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Ben-gee

Esteemed
Plumber
Messages
1,808
Rads are sized by working out the heat loss from a room, there are various calculators to do this available on the internet or your plumber’s merchant will do it.
The more information you use the more accurate it will be; room dimensions, target temperature, windows, external/internal walls, construction type, what’s above, what’s below, north facing...
This is approximate order of importance.

You end up with an amount of energy required to heat that room, this can be reported in watts or btu, it doesn’t matter - they are both just units of energy and you can switch between the two with simple maths. (Just like miles / kilometres, or kilograms / stones etc )

For simplicity stick to one lot of units, watts is most commonly used now (uk).
 
Messages
1,813
Most commonly used in the UK is watts or kilowatts. Watts is an SI unit for power and energy is measured in joules. A 1 kw radiator will be delivering 1000 joules per second of energy. If you know the power requirement you can easily convert to btu's (British Thermal Units).
As above the more information you have the more accurate your heat loss result will be but there are a lot of variables to consider.
 

Knappers

Plumber
Gas Engineer
Messages
552
As above its to do with heatloss.
There are plenty of online calculators, you want atleast to be using one that asks about the building materials, size of widows and external walls.
Heat loss and rad sizing are not the same tho make sure you use rad sizing tool.

Technically what your doing is working out the heatloss (usually with a 20degC differential between inside and out) and then adding an amount for heating the volume of air in the room by 20deg within 1 hour.

It doesn't hurt to oversize rads but you should aim to oversize all rads by the same percentage (say 20%). If I were sizing replacement rads then I'd check to see if existing rads are oversized and adjust to suit, balance is the key to a happy system.
 
Messages
23
Most commonly used in the UK is watts or kilowatts. Watts is an SI unit for power and energy is measured in joules. A 1 kw radiator will be delivering 1000 joules per second of energy. If you know the power requirement you can easily convert to btu's (British Thermal Units).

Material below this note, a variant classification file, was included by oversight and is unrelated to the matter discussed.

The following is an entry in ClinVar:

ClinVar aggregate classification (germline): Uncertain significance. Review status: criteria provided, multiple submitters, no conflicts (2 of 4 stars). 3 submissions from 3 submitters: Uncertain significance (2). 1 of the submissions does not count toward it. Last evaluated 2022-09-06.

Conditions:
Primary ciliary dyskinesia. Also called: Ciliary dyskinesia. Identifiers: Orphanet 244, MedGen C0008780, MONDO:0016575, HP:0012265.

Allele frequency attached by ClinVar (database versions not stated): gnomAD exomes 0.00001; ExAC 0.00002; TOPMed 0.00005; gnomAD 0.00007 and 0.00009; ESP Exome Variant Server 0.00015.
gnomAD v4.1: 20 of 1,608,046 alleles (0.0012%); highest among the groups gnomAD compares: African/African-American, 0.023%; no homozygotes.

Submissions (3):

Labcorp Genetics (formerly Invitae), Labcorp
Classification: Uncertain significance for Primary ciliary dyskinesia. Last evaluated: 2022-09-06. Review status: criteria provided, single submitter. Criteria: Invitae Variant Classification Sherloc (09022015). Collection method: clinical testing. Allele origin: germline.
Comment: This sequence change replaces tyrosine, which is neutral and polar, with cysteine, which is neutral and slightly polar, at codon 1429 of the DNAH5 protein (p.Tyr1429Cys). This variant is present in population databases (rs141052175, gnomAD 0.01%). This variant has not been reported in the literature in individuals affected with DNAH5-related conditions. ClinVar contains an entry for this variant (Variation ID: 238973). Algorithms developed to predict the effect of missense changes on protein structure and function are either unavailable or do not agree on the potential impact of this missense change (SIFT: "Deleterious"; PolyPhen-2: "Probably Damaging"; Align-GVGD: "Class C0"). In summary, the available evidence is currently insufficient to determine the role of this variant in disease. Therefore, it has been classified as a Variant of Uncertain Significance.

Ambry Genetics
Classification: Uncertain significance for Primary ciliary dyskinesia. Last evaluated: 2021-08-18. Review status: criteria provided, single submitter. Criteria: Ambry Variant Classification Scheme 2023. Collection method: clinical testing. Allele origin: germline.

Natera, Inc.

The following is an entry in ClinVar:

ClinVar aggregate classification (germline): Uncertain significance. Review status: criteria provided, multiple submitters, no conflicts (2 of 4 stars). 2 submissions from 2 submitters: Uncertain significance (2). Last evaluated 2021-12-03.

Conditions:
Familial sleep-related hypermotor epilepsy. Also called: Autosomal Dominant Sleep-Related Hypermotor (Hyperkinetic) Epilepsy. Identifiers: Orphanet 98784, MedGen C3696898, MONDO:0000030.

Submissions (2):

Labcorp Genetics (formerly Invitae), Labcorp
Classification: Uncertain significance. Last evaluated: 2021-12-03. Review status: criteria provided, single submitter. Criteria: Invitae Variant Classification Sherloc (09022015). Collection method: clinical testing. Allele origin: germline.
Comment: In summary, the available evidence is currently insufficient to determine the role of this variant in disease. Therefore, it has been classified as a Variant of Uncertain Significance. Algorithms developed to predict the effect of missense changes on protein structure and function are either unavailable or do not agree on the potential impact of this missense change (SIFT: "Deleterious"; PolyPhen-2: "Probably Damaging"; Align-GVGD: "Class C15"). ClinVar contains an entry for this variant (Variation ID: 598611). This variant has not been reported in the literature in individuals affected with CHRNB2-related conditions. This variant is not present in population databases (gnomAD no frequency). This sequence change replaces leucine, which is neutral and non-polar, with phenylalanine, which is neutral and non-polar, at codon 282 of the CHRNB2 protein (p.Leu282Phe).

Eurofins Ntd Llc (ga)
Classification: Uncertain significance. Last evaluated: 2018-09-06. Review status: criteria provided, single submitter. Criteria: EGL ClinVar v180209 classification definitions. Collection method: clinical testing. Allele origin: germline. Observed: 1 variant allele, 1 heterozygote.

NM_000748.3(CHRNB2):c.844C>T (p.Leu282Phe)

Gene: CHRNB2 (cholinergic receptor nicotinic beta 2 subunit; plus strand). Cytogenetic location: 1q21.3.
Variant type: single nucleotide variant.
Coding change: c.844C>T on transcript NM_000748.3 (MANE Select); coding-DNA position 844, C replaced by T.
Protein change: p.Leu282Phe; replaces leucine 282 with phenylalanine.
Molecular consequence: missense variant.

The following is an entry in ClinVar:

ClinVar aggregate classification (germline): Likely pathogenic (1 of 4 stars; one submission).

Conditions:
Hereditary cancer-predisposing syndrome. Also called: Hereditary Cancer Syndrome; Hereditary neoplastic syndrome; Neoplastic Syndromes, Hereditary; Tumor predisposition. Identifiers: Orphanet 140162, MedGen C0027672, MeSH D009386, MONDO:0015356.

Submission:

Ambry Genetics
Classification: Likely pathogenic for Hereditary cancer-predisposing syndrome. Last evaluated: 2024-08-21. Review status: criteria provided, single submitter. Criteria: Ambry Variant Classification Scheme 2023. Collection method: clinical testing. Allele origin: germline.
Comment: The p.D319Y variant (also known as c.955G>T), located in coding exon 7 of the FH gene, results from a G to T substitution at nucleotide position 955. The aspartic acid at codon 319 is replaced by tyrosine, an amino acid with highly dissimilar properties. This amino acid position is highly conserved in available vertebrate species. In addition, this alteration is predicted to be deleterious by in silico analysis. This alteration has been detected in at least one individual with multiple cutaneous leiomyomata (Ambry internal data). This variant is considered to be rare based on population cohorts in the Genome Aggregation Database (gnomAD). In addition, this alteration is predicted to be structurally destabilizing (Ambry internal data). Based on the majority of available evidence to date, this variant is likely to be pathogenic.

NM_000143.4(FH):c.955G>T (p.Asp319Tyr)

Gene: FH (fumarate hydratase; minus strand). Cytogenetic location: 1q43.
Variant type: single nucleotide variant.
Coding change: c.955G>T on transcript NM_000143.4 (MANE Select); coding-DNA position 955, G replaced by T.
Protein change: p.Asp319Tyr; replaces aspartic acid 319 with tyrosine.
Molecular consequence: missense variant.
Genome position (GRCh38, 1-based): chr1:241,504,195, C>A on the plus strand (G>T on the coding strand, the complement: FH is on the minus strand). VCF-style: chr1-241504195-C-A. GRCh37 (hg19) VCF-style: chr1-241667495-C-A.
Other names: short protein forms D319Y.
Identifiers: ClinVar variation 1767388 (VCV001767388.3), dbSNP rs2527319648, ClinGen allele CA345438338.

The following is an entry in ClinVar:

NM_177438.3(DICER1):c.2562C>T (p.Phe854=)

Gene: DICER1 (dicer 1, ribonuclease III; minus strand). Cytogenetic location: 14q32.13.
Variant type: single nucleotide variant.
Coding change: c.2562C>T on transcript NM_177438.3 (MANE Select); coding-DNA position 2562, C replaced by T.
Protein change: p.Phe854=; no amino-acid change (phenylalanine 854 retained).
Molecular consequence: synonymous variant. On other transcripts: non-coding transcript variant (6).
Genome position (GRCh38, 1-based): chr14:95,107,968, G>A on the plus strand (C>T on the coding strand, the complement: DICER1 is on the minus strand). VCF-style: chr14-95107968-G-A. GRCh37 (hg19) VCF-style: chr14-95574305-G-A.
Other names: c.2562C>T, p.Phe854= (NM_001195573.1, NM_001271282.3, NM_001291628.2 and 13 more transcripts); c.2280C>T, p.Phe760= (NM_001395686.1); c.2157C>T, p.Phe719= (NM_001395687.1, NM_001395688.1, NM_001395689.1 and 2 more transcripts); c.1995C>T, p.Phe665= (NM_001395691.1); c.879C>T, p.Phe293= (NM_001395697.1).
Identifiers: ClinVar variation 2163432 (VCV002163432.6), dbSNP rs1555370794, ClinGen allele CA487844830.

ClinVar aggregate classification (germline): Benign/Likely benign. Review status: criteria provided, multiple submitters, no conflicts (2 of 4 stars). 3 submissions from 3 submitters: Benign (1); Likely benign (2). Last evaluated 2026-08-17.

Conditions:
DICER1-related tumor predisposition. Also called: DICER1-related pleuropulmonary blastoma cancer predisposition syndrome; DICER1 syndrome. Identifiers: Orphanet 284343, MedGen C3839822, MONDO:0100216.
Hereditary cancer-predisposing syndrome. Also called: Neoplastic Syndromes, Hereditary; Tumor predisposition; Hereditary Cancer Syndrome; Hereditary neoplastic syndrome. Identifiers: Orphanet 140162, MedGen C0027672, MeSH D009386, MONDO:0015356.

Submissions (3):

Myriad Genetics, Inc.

As above the more information you have the more accurate your heat loss result will be but there are a lot of variables to consider.
So what would a 1000x500 single rad kw output be??
 

Ric2013

Plumber
Messages
2,839
So what would a 1000x500 single rad kw output be??
You really need to check manufacturer's specifications as it depends on the radiator (and also at what temperature you are running it - the modern trend is to assume the average radiator temperature is 50°C above the desired room temperature (known as Delta T 50) but some retailers still use higher Delta T ratings, and you may even run at a lower Delta T to improve boiler efficiency, especially in less cold weather). The hotter the radiator is run, the greater the output.

But, if you just want an idea for now, to be able to compare likely outputs of radiators or your existing radiators, this link is quite helpful: Radiator Power Output - SimplifyDIY - DIY and Home Improvement Solutions - http://simplifydiy.com/plumbing-and-heating/radiators/power . Do note that there are "single panel radiators" and "single panel single convector radiators" (i.e. finned), so do look at the right chart. I don't know what Delta T that link is written for, but if you take it as a rough guide, it will give you some idea.
 
Messages
23
You really need to check manufacturer's specifications as it depends on the radiator (and also at what temperature you are running it - the modern trend is to assume the average radiator temperature is 50°C above the desired room temperature (known as Delta T 50) but some retailers still use higher Delta T ratings, and you may even run at a lower Delta T to improve boiler efficiency, especially in less cold weather). The hotter the radiator is run, the greater the output.

But, if you just want an idea for now, to be able to compare likely outputs of radiators or your existing radiators, this link is quite helpful: Radiator Power Output - SimplifyDIY - DIY and Home Improvement Solutions - http://simplifydiy.com/plumbing-and-heating/radiators/power . Do note that there are "single panel radiators" and "single panel single convector radiators" (i.e. finned), so do look at the right chart. I don't know what Delta T that link is written for, but if you take it as a rough guide, it will give you some idea.
One more question
Does say an old 90000btu oil boiler have a smaller burner and or boiler than say a 120000??is the popular 90 of old be like a 26 kw now??hope makes since
 
Messages
1,813
You would need to look at individual brand radiator catalogues to get an idea of outputs. There's a number of factors and correction factors to consider when sizing a radiator.
With regards to your oil boiler, the burners can be range rated to usually three outputs, say 18kw, 25kw and 33kw for example. This is done by installing different nozzle sizes and pump pressures. 90000 btu's is roughly 26kw.
 

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